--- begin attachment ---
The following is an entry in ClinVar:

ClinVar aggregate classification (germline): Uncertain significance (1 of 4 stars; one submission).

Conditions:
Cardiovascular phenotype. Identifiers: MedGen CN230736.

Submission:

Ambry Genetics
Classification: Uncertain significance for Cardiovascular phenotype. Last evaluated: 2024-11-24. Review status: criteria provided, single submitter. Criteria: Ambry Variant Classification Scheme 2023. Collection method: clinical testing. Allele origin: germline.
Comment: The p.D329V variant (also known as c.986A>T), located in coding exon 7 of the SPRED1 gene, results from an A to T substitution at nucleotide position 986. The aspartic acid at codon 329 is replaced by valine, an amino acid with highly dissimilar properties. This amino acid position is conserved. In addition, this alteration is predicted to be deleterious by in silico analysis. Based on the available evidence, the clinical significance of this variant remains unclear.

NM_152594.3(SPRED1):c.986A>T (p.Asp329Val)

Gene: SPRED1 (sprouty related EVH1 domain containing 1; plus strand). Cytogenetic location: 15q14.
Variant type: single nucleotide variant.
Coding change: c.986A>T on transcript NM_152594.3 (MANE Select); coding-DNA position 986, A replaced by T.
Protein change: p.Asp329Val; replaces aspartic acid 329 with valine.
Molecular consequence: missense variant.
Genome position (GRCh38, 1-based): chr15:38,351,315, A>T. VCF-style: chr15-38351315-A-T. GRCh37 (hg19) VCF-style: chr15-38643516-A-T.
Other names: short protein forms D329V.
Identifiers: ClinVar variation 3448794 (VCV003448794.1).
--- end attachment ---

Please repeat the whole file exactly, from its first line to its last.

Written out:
The following is an entry in ClinVar:

ClinVar aggregate classification (germline): Uncertain significance (1 of 4 stars; one submission).

Conditions:
Cardiovascular phenotype. Identifiers: MedGen CN230736.

Submission:

Ambry Genetics
Classification: Uncertain significance for Cardiovascular phenotype. Last evaluated: 2024-11-24. Review status: criteria provided, single submitter. Criteria: Ambry Variant Classification Scheme 2023. Collection method: clinical testing. Allele origin: germline.
Comment: The p.D329V variant (also known as c.986A>T), located in coding exon 7 of the SPRED1 gene, results from an A to T substitution at nucleotide position 986. The aspartic acid at codon 329 is replaced by valine, an amino acid with highly dissimilar properties. This amino acid position is conserved. In addition, this alteration is predicted to be deleterious by in silico analysis. Based on the available evidence, the clinical significance of this variant remains unclear.

NM_152594.3(SPRED1):c.986A>T (p.Asp329Val)

Gene: SPRED1 (sprouty related EVH1 domain containing 1; plus strand). Cytogenetic location: 15q14.
Variant type: single nucleotide variant.
Coding change: c.986A>T on transcript NM_152594.3 (MANE Select); coding-DNA position 986, A replaced by T.
Protein change: p.Asp329Val; replaces aspartic acid 329 with valine.
Molecular consequence: missense variant.
Genome position (GRCh38, 1-based): chr15:38,351,315, A>T. VCF-style: chr15-38351315-A-T. GRCh37 (hg19) VCF-style: chr15-38643516-A-T.
Other names: short protein forms D329V.
Identifiers: ClinVar variation 3448794 (VCV003448794.1).